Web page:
Seven miles northwest of San Marcos, Texas, there is a 16-acre field called The Freeman Ranch. This extraordinary ranch doesn't grow crops or raise livestock but do something really morbid and necessary thing. There are 50 naked human bodies in varying stages of decomposition. Some of them are entirely mummified as their flesh dried out by the harsh Texas sun. There are six body farms worldwide among which this is the largest of all in the US.
This Freeman Ranch simply called as body farms and is one the key research institute that aim at better understanding the process of decomposition.
Researchers at Freeman Ranch are using their knowledge of decay to help identify the bodies of hundreds of people who die of dehydration or heat stroke every year after they cross the border into Texas.
Researchers and students clean the new dead body before putting them in the field.
The anthropologist William Bass got the idea after being called on to help police in a local murder case. Bass analysed the body's clothing and other factors but he was troubled by our incomplete knowledge of human decomposition. He founded first body farm.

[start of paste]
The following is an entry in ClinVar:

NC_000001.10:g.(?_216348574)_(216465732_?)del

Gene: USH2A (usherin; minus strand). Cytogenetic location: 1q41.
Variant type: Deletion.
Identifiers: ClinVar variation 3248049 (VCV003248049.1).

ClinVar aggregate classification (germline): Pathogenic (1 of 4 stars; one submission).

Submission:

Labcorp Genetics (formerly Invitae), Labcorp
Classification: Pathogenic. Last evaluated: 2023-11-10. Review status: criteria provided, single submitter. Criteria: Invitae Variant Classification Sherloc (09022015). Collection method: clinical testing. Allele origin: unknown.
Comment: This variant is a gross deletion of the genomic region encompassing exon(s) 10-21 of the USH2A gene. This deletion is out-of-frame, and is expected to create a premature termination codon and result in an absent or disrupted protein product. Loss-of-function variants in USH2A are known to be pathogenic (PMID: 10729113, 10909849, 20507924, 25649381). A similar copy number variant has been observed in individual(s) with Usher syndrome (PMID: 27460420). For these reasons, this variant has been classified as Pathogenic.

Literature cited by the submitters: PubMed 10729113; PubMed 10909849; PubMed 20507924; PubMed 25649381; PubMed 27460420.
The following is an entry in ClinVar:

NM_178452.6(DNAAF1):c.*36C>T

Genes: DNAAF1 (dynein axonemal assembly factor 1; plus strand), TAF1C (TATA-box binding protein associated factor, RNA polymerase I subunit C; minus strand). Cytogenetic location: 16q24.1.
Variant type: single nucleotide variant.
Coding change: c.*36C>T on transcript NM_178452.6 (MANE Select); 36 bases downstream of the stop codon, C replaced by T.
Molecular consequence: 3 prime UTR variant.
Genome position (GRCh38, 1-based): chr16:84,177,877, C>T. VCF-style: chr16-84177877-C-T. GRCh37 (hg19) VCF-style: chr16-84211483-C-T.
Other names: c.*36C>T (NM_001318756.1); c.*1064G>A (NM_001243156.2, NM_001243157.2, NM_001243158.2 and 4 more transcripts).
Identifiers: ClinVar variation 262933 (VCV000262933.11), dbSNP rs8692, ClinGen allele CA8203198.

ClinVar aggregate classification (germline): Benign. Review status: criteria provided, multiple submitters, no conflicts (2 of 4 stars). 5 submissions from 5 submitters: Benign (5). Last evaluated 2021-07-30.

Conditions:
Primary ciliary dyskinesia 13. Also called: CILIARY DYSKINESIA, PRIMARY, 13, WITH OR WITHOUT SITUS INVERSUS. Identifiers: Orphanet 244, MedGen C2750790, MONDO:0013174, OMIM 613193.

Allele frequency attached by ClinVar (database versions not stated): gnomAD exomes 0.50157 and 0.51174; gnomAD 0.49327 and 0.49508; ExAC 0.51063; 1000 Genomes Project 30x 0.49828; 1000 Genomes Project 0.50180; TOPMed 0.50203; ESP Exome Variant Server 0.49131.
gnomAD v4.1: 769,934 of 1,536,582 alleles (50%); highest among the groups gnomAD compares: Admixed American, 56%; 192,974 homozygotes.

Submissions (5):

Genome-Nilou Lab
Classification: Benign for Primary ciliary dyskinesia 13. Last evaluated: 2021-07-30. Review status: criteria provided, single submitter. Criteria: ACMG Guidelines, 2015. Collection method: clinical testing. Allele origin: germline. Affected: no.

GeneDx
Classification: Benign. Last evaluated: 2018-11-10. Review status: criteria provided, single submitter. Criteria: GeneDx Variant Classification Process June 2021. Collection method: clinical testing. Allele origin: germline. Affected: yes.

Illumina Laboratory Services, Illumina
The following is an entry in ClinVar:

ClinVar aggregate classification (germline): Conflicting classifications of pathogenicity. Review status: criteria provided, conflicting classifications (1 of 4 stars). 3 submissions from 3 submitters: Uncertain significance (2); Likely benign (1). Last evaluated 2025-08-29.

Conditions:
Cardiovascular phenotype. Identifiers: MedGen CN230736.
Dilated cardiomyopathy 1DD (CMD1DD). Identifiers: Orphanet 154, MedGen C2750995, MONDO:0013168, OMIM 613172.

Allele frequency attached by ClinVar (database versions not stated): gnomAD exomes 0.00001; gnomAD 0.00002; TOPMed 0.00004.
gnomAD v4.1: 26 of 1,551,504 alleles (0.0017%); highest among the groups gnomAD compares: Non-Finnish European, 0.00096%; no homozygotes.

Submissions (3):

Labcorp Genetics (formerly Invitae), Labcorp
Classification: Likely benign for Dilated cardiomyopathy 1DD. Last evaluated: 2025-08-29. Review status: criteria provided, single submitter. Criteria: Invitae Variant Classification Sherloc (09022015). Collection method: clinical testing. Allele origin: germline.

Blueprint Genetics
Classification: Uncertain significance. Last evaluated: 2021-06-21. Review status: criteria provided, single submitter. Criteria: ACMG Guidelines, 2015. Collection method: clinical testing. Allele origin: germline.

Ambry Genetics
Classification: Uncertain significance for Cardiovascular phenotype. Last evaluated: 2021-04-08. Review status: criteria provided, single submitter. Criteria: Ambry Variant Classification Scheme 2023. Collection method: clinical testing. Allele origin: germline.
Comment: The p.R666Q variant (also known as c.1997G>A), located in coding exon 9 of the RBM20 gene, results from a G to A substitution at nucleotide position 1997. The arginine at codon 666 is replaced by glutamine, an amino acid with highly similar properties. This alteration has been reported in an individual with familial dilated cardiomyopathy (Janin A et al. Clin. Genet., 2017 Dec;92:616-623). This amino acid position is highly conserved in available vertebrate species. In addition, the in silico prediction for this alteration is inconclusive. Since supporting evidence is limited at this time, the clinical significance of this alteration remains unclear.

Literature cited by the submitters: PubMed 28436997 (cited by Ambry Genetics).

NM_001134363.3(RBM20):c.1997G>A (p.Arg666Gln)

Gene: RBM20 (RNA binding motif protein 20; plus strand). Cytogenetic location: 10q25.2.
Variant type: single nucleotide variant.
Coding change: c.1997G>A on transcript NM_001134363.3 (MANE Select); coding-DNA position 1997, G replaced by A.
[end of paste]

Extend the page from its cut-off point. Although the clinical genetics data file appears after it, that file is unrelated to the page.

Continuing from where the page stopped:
These bodies are placed where they are accessible to wildlife that allows researchers to see the effect of bacteria and insects on decomposition.
In the first stage, the body bloats out because of bacteria that release gases inside as they consume the body's carbon. Second step happens after the body bursts and releases decomposition fluids. Then there comes the final stage, the dry decay stage. It starts when nearly all flesh on the body is consumed. It takes several weeks and most of the bodies in the Freeman Ranch are in that condition.
This rib cage is the result of putting them outside the cages to feed the vultures and other wildlife. Freeman Ranch has a high-tech security system and is under constant surveillance.